Memorandum submitted by Gill Bowden


Parental responsibility for educating children 2. Entry to the home 3. Interviewing children without parents present 4. Planning and anticipated achievement 5. Inappropriateness of school teaching methods and learning techniques in home-education 6. Home-schooling does not equate to child abuse 7. Individual educational needs require individual solutions


1. It is the responsibility of the parent to ensure their child has an appropriate education. If this is not the case then it is no longer appropriate for parents to be held accountable for truanting children either.


2. Legally, even the police cannot enter your home without a warrant, even if they believe you have committed a crime. Homeeducating parents have committed no crime but it is being suggested that officers will have access without a warrant to the home, with no suspicion of any wrong-doing.


3. No-one will EVER interview my child in a closed room without myself or my husband there to ensure they are not bullied, co-erced, lied to or in any other way abused. I will leave the UK before I will see this passed as a law. The police cannot do this, a criminal is not allowed to be interviewed by police without a lawyer present if they request one. There is no right by which children should be interviewed by a stranger without their parents being present to ensure no wrong-doing on behalf of the interviewer, or to protect the child's emotional security.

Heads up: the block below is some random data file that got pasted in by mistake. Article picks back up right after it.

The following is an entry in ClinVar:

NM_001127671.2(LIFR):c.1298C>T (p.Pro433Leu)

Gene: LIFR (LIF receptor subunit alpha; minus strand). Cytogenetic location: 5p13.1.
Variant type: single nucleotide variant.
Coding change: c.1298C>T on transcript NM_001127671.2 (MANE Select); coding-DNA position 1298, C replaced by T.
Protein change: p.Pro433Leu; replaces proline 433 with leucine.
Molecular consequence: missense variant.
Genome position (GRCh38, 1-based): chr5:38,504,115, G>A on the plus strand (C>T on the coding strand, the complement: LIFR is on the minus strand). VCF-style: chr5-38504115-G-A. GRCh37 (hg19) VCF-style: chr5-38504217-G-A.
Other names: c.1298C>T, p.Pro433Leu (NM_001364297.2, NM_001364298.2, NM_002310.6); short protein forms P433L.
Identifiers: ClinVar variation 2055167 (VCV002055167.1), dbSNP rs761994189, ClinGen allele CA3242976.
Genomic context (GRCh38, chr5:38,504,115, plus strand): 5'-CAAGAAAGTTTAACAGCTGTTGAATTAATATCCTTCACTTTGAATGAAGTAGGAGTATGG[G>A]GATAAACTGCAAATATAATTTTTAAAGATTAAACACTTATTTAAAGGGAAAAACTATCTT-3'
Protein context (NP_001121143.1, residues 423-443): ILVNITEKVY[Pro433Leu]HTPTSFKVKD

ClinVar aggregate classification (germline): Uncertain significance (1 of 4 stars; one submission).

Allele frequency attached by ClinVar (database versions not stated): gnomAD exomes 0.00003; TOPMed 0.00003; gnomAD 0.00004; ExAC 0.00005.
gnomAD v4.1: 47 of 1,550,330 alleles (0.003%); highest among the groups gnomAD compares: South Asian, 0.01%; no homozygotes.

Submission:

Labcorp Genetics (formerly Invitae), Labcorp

4. Planned learning and anticipated achievement is not an appropriate medium to judge the sucess or otherwise of home-education. The updated curriculum for Early Years is designed with the child at the centre of and leading the learning process,this is the same with home-educating - it is the needs, requirements and interests of the child that leads the learning. This has been shown in recent research to be the most appropriate way to encourage learning and love of learning. Predicting grades is difficult for even trained teachers to carry out, and are often incorrect when teachers do them - to threaten to force children to return to school if these predicted grades are not met is unreasonable and worrying for both parents and, more importantly, children. Predicting grades is also setting upper limits on achievement, let children achieve what they achieve without setting limits for them.